strain curve returns to the curve which would have been attained had
the specimen not been unloaded. However, by aging under the proper
conditions (e.g., higher temperature and/or longer times) a yield point
occurs and is followed by a period of Luders flow at constant load
UnSoad, age, retest
Figure 1. General aspects of the classical static strain
before work hardening resumes. In fact, the process of aging results
in a gradual transition from a smooth reloading curve for very short
aging times to a curve similar to that shown in Figure 1.
The important parameters of the reloading curve are oU, oL and
OExt' the upper yield stress, the lower yield stress and the stress
increment obtained by extrapolating the post-yielding curve, respectively.
For short aging times, OExt is equal to o the value of the stress
before unloading. The extrapolated stress, Ext, is determined by
the intercept of the flow curve, i.e., that portion of the stress-strain
curve where uniform strain hardening is present, with the pre-yield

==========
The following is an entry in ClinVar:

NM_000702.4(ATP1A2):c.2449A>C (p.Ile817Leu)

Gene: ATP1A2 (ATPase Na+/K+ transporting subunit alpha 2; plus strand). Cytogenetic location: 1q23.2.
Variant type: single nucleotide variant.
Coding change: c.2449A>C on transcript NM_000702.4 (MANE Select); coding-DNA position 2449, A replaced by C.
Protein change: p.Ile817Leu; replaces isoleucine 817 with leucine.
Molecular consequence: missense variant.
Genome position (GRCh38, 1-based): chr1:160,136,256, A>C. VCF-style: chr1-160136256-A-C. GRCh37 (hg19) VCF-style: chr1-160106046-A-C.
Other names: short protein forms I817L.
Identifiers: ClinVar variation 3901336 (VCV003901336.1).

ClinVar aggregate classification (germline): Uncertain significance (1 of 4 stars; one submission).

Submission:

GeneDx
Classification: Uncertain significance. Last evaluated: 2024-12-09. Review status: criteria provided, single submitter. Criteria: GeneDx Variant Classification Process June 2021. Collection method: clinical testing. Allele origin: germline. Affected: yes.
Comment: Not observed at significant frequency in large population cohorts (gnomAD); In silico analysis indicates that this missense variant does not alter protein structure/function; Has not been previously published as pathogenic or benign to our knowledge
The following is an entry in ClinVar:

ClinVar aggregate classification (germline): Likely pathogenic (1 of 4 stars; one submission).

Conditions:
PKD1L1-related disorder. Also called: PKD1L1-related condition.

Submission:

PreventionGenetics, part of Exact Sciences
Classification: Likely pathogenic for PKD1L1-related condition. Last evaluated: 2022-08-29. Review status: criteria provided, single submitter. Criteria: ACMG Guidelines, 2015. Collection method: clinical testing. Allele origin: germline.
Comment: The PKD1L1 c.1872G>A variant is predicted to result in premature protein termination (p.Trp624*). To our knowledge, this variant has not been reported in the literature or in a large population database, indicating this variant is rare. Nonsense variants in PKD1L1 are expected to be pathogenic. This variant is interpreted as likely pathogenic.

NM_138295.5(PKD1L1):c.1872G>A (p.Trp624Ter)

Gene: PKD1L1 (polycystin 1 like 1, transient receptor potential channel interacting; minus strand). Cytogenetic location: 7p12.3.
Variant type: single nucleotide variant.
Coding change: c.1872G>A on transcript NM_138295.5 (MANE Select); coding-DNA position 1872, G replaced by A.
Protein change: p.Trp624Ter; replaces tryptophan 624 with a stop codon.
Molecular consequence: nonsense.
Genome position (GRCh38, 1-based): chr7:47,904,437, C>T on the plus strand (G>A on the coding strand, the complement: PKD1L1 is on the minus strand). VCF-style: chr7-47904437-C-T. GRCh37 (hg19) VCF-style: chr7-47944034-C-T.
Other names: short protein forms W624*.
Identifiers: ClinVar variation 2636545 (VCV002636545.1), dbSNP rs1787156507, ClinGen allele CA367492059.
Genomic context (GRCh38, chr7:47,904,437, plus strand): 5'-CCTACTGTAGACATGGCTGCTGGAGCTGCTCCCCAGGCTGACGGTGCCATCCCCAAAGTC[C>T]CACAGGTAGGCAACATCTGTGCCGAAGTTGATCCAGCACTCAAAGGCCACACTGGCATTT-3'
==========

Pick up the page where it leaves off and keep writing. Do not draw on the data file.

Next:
or "elastic" portion of the reloading curve. The experimental parameter,
Ao = L 'o, is the parameter that is normally associated with strain
aging as it is experimentally the easiest to determine.
Accompanying the return of the yield point is the reappearance of
heterogeneous deformation, i.e., the passage of a LUders band down the
specimen gage length, at the lower yield stress, which is also charac-
teristic of annealed metal. During the initial stages of aging, the
lower yield stress increases with aging time as does the size of the
Liders strain. The rate of change of these properties generally increases
with aging time and temperature. After aging for somewhat longer times,
depending on the metal and its history, the variation of Ao and the
LUders strain with time in bcc metals becomes much slower, in many cases
exhibiting a slight decrease with aging time.
1.1.5 Static Strain Aging Stages in BCC Metals
Five stages of aging during static strain aging have been identified
for bcc metals containing interstitials. The first stage has been
explained on the basis of observations of very rapid returns of yield
points in interstitial iron alloys [34,38,44] and internal friction
experiments in other bcc metals [12,35]. The explanation is that very
rapid pinning may be attributed to stress induced ordering of inter-
stitials in the strain fields of dislocations as previously modeled
by Schoeck and Seeger  (Section 1.1.2).